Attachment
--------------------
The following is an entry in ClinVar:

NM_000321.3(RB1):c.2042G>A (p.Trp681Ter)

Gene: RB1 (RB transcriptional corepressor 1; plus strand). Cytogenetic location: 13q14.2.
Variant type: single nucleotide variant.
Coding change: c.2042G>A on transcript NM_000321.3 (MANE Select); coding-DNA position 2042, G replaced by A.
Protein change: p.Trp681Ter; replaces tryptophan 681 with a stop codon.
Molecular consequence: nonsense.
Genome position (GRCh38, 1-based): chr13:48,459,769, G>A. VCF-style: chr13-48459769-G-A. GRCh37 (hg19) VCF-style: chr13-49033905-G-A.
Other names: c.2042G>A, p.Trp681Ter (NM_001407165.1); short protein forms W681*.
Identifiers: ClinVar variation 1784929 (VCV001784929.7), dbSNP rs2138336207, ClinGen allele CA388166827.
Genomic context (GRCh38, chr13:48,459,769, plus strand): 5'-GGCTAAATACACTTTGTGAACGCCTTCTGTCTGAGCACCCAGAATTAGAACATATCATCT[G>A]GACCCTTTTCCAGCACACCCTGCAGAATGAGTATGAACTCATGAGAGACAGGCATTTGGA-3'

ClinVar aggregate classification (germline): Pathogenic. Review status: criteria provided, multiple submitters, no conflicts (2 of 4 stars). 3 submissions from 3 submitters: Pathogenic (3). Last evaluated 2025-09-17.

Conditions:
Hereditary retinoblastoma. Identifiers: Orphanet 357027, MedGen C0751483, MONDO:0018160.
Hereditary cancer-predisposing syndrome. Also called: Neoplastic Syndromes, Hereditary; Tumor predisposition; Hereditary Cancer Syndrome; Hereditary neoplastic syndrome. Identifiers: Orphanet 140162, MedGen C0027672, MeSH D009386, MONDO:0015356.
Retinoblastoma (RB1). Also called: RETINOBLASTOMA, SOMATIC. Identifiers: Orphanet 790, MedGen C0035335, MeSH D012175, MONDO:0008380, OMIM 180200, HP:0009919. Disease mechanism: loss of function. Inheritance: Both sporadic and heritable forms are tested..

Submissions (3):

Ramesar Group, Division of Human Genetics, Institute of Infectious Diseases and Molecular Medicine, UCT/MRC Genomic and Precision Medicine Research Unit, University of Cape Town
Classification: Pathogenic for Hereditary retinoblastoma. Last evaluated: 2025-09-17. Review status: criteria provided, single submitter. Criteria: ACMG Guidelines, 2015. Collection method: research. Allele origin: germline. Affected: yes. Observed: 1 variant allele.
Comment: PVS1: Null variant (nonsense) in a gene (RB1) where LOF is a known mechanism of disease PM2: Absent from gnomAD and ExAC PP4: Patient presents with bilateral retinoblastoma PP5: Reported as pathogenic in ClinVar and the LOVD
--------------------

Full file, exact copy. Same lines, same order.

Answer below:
The following is an entry in ClinVar:

NM_000321.3(RB1):c.2042G>A (p.Trp681Ter)

Gene: RB1 (RB transcriptional corepressor 1; plus strand). Cytogenetic location: 13q14.2.
Variant type: single nucleotide variant.
Coding change: c.2042G>A on transcript NM_000321.3 (MANE Select); coding-DNA position 2042, G replaced by A.
Protein change: p.Trp681Ter; replaces tryptophan 681 with a stop codon.
Molecular consequence: nonsense.
Genome position (GRCh38, 1-based): chr13:48,459,769, G>A. VCF-style: chr13-48459769-G-A. GRCh37 (hg19) VCF-style: chr13-49033905-G-A.
Other names: c.2042G>A, p.Trp681Ter (NM_001407165.1); short protein forms W681*.
Identifiers: ClinVar variation 1784929 (VCV001784929.7), dbSNP rs2138336207, ClinGen allele CA388166827.
Genomic context (GRCh38, chr13:48,459,769, plus strand): 5'-GGCTAAATACACTTTGTGAACGCCTTCTGTCTGAGCACCCAGAATTAGAACATATCATCT[G>A]GACCCTTTTCCAGCACACCCTGCAGAATGAGTATGAACTCATGAGAGACAGGCATTTGGA-3'

ClinVar aggregate classification (germline): Pathogenic. Review status: criteria provided, multiple submitters, no conflicts (2 of 4 stars). 3 submissions from 3 submitters: Pathogenic (3). Last evaluated 2025-09-17.

Conditions:
Hereditary retinoblastoma. Identifiers: Orphanet 357027, MedGen C0751483, MONDO:0018160.
Hereditary cancer-predisposing syndrome. Also called: Neoplastic Syndromes, Hereditary; Tumor predisposition; Hereditary Cancer Syndrome; Hereditary neoplastic syndrome. Identifiers: Orphanet 140162, MedGen C0027672, MeSH D009386, MONDO:0015356.
Retinoblastoma (RB1). Also called: RETINOBLASTOMA, SOMATIC. Identifiers: Orphanet 790, MedGen C0035335, MeSH D012175, MONDO:0008380, OMIM 180200, HP:0009919. Disease mechanism: loss of function. Inheritance: Both sporadic and heritable forms are tested..

Submissions (3):

Ramesar Group, Division of Human Genetics, Institute of Infectious Diseases and Molecular Medicine, UCT/MRC Genomic and Precision Medicine Research Unit, University of Cape Town
Classification: Pathogenic for Hereditary retinoblastoma. Last evaluated: 2025-09-17. Review status: criteria provided, single submitter. Criteria: ACMG Guidelines, 2015. Collection method: research. Allele origin: germline. Affected: yes. Observed: 1 variant allele.
Comment: PVS1: Null variant (nonsense) in a gene (RB1) where LOF is a known mechanism of disease PM2: Absent from gnomAD and ExAC PP4: Patient presents with bilateral retinoblastoma PP5: Reported as pathogenic in ClinVar and the LOVD